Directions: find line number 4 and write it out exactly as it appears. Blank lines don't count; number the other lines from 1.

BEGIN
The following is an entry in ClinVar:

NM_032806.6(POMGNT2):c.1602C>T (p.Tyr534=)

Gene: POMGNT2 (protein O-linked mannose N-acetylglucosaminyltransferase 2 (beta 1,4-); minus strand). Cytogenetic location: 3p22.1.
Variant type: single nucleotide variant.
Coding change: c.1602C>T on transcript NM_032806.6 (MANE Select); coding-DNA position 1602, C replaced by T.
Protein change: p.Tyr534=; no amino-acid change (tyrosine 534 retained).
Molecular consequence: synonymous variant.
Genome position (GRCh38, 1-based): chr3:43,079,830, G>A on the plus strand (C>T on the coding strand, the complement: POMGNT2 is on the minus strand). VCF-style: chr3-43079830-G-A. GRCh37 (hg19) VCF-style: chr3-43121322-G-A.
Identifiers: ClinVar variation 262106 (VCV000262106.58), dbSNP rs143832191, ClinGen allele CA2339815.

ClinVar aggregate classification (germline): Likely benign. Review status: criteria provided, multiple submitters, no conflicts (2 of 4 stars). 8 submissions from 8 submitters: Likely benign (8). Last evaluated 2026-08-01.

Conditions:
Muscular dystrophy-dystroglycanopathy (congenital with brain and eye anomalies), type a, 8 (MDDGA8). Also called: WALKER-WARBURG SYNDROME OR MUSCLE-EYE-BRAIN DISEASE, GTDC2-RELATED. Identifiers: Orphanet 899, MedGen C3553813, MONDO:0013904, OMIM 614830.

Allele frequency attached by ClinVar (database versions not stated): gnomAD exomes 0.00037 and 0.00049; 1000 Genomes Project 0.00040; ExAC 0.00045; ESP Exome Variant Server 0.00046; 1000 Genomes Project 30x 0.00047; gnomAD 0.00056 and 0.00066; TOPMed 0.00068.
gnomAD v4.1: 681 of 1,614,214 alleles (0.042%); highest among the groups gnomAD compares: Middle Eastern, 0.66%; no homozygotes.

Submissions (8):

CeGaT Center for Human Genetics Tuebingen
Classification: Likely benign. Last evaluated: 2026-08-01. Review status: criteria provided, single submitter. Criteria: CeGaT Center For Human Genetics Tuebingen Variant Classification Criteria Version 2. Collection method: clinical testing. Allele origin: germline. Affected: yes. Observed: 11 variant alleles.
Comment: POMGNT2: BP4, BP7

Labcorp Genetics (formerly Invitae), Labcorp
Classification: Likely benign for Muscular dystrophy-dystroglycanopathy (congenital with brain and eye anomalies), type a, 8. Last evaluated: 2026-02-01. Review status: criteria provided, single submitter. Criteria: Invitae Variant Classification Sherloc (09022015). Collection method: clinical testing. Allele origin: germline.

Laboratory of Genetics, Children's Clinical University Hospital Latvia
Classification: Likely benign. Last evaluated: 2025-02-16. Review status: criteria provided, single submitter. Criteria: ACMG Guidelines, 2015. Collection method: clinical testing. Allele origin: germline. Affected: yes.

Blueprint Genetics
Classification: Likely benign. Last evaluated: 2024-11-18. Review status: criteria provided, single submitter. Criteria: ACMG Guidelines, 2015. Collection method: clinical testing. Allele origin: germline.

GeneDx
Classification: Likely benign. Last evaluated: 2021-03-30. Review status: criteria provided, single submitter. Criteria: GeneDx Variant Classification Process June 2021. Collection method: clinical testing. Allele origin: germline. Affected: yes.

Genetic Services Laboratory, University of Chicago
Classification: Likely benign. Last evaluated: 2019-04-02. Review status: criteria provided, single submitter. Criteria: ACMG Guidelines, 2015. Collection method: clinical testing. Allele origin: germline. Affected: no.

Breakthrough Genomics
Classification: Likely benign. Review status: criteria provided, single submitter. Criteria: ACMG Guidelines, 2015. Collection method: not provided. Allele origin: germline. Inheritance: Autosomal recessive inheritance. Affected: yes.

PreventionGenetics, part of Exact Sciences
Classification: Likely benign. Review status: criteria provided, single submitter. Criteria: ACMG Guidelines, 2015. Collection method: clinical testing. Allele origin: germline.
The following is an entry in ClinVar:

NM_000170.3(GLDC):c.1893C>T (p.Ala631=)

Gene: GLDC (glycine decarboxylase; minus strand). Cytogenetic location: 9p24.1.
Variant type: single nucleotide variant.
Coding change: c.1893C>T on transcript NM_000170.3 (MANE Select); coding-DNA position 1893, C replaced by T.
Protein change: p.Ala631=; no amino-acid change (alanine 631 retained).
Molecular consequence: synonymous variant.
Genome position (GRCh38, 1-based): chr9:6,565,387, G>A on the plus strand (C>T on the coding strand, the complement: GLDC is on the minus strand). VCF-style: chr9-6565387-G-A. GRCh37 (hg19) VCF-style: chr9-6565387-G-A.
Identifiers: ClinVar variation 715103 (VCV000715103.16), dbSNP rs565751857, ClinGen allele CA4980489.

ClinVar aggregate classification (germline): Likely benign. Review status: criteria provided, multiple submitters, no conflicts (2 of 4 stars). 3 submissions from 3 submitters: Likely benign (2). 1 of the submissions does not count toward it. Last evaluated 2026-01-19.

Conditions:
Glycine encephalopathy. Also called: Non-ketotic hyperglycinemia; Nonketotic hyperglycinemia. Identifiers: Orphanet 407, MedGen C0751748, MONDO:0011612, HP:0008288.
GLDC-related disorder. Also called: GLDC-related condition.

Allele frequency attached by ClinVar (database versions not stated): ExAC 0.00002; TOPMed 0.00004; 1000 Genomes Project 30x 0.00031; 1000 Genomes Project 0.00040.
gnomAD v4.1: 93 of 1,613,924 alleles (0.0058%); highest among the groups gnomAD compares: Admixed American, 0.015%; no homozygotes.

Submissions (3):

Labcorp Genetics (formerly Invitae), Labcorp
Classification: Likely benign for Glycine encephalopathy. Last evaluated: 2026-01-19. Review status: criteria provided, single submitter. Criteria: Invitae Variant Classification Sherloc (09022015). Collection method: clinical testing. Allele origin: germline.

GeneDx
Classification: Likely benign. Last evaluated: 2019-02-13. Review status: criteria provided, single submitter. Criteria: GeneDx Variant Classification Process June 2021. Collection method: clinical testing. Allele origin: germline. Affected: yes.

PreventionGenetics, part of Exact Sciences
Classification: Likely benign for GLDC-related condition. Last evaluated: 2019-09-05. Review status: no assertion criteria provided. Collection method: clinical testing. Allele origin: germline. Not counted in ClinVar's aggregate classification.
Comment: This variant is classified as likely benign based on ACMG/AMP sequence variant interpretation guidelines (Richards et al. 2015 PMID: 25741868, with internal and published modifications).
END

Variant type: single nucleotide variant.